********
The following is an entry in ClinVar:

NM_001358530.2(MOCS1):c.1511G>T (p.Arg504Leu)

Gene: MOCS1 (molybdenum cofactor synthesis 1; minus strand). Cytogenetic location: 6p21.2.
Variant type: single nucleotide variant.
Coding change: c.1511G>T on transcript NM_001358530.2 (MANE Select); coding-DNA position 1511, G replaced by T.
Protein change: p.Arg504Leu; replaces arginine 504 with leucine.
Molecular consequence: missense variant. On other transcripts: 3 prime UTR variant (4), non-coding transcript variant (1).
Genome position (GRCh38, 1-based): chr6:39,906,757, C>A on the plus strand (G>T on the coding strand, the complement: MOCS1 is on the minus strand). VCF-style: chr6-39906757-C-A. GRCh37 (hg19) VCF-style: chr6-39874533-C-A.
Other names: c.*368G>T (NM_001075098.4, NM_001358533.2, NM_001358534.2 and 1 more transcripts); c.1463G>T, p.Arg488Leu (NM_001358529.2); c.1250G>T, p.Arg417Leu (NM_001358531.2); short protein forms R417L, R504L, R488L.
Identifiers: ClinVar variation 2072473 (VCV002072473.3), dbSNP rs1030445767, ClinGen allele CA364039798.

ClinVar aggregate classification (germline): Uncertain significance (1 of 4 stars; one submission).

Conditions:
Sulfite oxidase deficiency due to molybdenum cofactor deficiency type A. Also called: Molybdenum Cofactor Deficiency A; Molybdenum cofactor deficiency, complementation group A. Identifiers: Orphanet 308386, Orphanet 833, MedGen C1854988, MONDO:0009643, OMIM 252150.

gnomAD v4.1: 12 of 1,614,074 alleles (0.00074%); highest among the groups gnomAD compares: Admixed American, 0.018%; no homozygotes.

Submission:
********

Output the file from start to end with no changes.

The following is an entry in ClinVar:

NM_001358530.2(MOCS1):c.1511G>T (p.Arg504Leu)

Gene: MOCS1 (molybdenum cofactor synthesis 1; minus strand). Cytogenetic location: 6p21.2.
Variant type: single nucleotide variant.
Coding change: c.1511G>T on transcript NM_001358530.2 (MANE Select); coding-DNA position 1511, G replaced by T.
Protein change: p.Arg504Leu; replaces arginine 504 with leucine.
Molecular consequence: missense variant. On other transcripts: 3 prime UTR variant (4), non-coding transcript variant (1).
Genome position (GRCh38, 1-based): chr6:39,906,757, C>A on the plus strand (G>T on the coding strand, the complement: MOCS1 is on the minus strand). VCF-style: chr6-39906757-C-A. GRCh37 (hg19) VCF-style: chr6-39874533-C-A.
Other names: c.*368G>T (NM_001075098.4, NM_001358533.2, NM_001358534.2 and 1 more transcripts); c.1463G>T, p.Arg488Leu (NM_001358529.2); c.1250G>T, p.Arg417Leu (NM_001358531.2); short protein forms R417L, R504L, R488L.
Identifiers: ClinVar variation 2072473 (VCV002072473.3), dbSNP rs1030445767, ClinGen allele CA364039798.

ClinVar aggregate classification (germline): Uncertain significance (1 of 4 stars; one submission).

Conditions:
Sulfite oxidase deficiency due to molybdenum cofactor deficiency type A. Also called: Molybdenum Cofactor Deficiency A; Molybdenum cofactor deficiency, complementation group A. Identifiers: Orphanet 308386, Orphanet 833, MedGen C1854988, MONDO:0009643, OMIM 252150.

gnomAD v4.1: 12 of 1,614,074 alleles (0.00074%); highest among the groups gnomAD compares: Admixed American, 0.018%; no homozygotes.

Submission: